‘It’s An Extraordinary Case With An Extraordinary Ending’: Judge Napolitano Says Flynn Could Sue The DOJ

Virginia Kruta Associate Editor
Font Size:

Judge Andrew Napolitano said Wednesday that former National Security Adviser Michael Flynn may have a good case to sue the Justice Department.

Napolitano joined Fox News host Dana Perino on “The Daily Briefing” to discuss Flynn’s case following an appeals court ruling directing Judge Emmet Sullivan to dismiss the case against Flynn. The Justice Department had filed a motion to dismiss the false statements charge against Flynn in early May. (RELATED: Appeals Court Orders Judge To Dismiss Michael Flynn Case)


“What does this mean right now for Michael Flynn? Is it over?” Perino asked the judge.

“Well, it’s about 99.9% over,” Napolitano said, noting that there was still time for another possible appeal to the full court, since Wednesday’s decision had been rendered by a panel of three judges rather than the full court’s 11 judges.

“There are 11 on that court. If six of them say we want to hear it, then there will be another appeal,” Napolitano explained. “I don’t know that that’s going to happen. If it happens, we will know about it within the next four or five days. But, if it doesn’t happen, then this is over for Michael Flynn. Dana, this is not the reversal of a conviction this is an acquittal. This is a dismissal of the charges against him. Even though he twice pleaded guilty all of that is undone or will be undone if and when Judge Sullivan complies with the order of the appellate court this morning.”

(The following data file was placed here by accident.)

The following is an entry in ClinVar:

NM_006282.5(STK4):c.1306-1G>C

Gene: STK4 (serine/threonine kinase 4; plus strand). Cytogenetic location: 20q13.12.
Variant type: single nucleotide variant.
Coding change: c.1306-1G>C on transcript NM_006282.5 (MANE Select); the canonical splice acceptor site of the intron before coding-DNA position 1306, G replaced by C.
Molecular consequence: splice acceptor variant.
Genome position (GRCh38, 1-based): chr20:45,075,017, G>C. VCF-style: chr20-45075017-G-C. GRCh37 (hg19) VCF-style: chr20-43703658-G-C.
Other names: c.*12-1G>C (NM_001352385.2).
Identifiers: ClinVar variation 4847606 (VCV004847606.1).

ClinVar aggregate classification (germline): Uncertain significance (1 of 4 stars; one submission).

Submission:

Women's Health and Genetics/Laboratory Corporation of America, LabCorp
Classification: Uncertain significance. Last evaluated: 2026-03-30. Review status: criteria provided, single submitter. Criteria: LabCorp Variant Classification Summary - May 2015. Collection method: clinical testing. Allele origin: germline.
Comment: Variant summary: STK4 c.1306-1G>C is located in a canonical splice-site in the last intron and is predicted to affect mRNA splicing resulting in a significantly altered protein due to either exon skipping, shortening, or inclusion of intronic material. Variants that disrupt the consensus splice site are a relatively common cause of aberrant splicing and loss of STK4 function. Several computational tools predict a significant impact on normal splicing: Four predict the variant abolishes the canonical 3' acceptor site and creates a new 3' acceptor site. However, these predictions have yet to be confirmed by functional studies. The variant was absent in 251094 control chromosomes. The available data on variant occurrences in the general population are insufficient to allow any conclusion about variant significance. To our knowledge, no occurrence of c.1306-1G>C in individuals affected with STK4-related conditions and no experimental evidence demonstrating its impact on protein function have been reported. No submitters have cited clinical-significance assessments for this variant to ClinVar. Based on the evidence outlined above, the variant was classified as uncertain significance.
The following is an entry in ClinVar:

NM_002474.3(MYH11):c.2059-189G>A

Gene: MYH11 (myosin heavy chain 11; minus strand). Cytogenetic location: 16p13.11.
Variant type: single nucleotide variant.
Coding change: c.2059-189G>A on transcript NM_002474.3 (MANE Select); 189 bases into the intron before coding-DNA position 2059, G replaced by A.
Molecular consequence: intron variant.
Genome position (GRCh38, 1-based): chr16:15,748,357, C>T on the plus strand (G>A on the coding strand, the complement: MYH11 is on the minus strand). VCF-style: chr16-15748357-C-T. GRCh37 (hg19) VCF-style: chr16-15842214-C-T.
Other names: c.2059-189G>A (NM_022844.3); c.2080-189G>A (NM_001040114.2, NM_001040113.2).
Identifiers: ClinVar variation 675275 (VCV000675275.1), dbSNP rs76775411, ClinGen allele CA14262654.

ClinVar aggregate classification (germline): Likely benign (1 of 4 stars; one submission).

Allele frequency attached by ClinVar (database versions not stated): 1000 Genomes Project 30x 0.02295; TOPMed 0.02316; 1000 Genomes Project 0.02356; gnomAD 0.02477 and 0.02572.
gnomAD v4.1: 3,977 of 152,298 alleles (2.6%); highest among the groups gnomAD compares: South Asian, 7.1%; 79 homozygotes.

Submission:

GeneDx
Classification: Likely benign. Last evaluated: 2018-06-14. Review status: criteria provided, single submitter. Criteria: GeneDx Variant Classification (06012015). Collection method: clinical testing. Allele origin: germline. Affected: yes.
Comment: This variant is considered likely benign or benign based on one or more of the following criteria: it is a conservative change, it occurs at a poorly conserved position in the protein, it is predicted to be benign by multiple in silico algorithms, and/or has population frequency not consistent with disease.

Perino went on to ask whether Flynn had any recourse once the case was over, asking, “Can he sue the Justice Department for legal fees that he has accumulated over these years?”

“Ordinarily the answer to that is no,” Napolitano said, noting that most people would not be able to sue the prosecutor simply for trying them in court. “But, in this case, the documents the DOJ filed said there was no good faith basis for the prosecution from day one. Where there is no good faith basis, then the people involved in the prosecution lose their immunity and the government loses its immunity. And the only issue to be resolved is how much does the government owe Michael Flynn.”

Napolitano then said that Flynn’s prior representation, a firm headed by former Attorney General Eric Holder, had billed Flynn well in excess of $6 million, and that he could also possibly sue to have that amount paid to his current attorney, Sidney Powell.

“It’s an extraordinary case with an extraordinary ending,” Napolitano concluded.